north of the border. Union leaders contend that deregulation has led to thousands of layoffs and reduced salaries for U.S. employees. They also complain that small, nonunion airlines, which rely on reduced labor costs to lower fares, make competition increasingly difficult for high-paying major carriers. According to Mike Rygus, Canadian vicepresident of the International Association of Machinists and Aerospace Workers, radical deregulation “would be suicidal
for the industry and chaotic for the public.”
He described the current
situation in the United States as “jungle warfare” that has resulted in reduction of service to small communities, confusing schedules ánd fare structures and threats to passenger safety.
York University economist William Jordan, who prepared a 1982 comparison study of the Canadian and U.S. airline industries for the department of consumer and corporate affairs, disagreed with that conclusion. There is no evidence that deregulation has compromised the safety of air travellers, he said. As well, he claimed, there has been no loss of service to small cities, fares are generally lower, and the airline industry in the United States, unlike its Canadian counterpart, is growing rapidly.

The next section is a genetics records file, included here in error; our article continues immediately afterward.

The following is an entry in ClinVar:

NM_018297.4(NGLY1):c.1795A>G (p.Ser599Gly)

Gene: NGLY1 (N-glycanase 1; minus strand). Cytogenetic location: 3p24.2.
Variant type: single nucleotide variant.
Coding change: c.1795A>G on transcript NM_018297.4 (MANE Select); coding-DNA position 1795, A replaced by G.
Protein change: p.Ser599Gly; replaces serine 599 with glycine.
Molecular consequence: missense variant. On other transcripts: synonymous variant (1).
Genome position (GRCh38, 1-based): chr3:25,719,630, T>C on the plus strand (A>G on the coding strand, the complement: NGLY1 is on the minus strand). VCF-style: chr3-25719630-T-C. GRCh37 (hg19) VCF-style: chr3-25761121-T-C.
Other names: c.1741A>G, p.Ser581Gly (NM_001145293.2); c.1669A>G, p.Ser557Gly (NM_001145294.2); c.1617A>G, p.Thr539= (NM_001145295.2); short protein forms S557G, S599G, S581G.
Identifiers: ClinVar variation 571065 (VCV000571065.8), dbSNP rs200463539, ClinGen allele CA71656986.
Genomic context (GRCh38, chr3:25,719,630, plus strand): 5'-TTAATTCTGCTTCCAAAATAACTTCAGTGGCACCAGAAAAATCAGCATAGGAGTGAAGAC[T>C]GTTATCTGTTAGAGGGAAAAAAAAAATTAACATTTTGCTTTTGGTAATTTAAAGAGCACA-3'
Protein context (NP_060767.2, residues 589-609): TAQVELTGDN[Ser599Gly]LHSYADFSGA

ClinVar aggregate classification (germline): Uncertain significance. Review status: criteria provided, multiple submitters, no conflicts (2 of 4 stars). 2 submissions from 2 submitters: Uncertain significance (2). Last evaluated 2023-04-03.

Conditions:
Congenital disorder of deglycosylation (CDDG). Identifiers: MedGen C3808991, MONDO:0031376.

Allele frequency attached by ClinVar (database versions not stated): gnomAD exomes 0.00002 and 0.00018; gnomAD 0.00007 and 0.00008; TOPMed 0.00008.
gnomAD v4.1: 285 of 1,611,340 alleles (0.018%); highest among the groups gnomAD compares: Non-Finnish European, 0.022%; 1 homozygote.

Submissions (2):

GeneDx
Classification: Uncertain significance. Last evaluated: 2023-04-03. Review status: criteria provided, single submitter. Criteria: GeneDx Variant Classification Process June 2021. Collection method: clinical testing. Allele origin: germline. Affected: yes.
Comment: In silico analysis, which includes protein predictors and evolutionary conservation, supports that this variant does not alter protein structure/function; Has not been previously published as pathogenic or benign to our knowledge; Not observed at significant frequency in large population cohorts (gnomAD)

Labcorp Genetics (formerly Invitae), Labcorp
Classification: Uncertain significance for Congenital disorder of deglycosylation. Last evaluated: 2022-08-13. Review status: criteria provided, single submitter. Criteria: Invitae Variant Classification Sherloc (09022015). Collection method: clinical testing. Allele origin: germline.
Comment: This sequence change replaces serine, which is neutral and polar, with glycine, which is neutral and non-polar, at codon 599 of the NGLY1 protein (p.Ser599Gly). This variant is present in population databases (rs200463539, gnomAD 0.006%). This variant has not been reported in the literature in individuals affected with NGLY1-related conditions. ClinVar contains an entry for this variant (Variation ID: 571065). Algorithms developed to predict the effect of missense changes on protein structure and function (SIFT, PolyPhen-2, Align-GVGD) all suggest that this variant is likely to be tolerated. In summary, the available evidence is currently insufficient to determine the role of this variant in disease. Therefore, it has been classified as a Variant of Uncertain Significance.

Canadian airlines have reacted cautiously to the suggested regulations. Air Canada President Claude Taylor pointed out that while U.S. fares have dropped on popular routes, they have risen on less travelled ones. Taylor also maintained that Canadian airlines, through seasonal seat sales, advanced booking and charters, already provide discounted service to most destinations. “The universality of the discounts we have in Canada is unmatched anywhere else,” he said, “and we should be reluctant to tamper with that concept.”
The airlines also share some of labor’s concerns. CP Air President Dan Colussy said that deregulation “is turning out to be the largest piece of antilabor legislation the U.S. Congress has ever passed. That was not their intention, of course, but when you start permitting anyone to enter or exit markets, there is really only one place the established carriers can turn and that is to labor cost.”
According to Axworthy, Canadians are envious of the lower fares and better service offered by U.S. airlines. One result of that, he said, is the “leakage” of business that occurs when Canadian travellers go to the United States to take advantage of greatly reduced fares. Indeed, the Gallup poll showed that in the past two years 11 per cent of Canadian travellers went to the United States to board a flight.
Axworthy recently revealed that there are 60 applications on file from U.S. airlines that want to provide service in Canada. They are watching Canadians “digging ourselves into a hole,” said Axworthy, “and unless we can increase productivity and stimulate growth through lower fares, the Canadian airline industry will continue to stagnate.” But the CTC hearings may not produce the consensus for change that Axworthy seeks. So far, there is only agreement on the fact that the U.S. experience has provided some instructive lessons for all sides of the Canadian airline industry. &t;£?